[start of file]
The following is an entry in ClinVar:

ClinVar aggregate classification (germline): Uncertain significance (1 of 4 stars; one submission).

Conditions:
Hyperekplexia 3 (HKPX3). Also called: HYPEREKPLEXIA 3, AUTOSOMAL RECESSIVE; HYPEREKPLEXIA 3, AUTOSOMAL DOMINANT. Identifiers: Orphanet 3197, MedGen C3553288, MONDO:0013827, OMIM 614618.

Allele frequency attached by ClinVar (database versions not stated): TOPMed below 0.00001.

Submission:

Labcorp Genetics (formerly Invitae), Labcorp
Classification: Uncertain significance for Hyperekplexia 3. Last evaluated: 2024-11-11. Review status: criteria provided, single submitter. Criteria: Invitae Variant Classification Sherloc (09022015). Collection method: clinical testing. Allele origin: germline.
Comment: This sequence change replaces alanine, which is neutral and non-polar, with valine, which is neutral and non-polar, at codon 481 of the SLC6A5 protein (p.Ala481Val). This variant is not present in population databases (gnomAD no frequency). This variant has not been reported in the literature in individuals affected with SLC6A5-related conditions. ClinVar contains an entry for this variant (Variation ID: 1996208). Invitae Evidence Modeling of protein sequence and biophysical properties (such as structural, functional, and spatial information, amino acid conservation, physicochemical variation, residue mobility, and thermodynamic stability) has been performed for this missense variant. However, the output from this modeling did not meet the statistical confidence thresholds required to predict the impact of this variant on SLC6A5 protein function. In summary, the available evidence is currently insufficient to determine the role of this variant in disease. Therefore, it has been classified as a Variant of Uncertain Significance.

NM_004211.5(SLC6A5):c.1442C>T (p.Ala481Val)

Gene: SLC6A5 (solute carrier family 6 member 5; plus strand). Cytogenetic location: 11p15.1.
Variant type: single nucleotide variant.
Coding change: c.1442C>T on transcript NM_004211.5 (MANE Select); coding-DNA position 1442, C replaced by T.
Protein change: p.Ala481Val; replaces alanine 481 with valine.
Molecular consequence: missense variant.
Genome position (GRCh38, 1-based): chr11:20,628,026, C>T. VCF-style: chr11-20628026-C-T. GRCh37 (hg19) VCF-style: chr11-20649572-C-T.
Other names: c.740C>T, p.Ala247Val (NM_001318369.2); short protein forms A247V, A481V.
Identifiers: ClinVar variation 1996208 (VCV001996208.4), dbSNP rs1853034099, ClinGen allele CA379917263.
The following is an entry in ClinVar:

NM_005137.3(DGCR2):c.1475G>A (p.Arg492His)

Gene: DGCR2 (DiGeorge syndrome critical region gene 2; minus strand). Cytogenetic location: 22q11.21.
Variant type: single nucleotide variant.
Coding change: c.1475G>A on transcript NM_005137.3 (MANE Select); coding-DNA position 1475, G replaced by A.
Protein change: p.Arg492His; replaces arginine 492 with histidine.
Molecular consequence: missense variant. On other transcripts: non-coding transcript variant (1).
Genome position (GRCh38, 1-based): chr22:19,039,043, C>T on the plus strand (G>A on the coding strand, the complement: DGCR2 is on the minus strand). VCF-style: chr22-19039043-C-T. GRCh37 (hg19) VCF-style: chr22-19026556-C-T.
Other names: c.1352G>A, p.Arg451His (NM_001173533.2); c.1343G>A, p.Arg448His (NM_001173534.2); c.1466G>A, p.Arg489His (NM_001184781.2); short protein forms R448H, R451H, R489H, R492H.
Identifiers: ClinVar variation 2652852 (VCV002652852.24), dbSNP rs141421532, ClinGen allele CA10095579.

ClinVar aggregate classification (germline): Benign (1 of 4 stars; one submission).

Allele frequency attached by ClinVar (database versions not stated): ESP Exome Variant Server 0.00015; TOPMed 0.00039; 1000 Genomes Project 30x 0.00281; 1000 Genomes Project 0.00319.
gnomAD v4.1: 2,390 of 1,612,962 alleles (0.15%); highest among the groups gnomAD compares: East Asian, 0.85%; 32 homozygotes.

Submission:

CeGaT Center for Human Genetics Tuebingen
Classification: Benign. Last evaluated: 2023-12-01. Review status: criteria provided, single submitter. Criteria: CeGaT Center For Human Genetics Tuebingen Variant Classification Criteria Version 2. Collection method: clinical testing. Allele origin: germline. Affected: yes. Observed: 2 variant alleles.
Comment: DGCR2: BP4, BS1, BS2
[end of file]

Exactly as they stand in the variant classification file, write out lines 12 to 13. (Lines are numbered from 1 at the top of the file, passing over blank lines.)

Variant type: single nucleotide variant.
Coding change: c.1442C>T on transcript NM_004211.5 (MANE Select); coding-DNA position 1442, C replaced by T.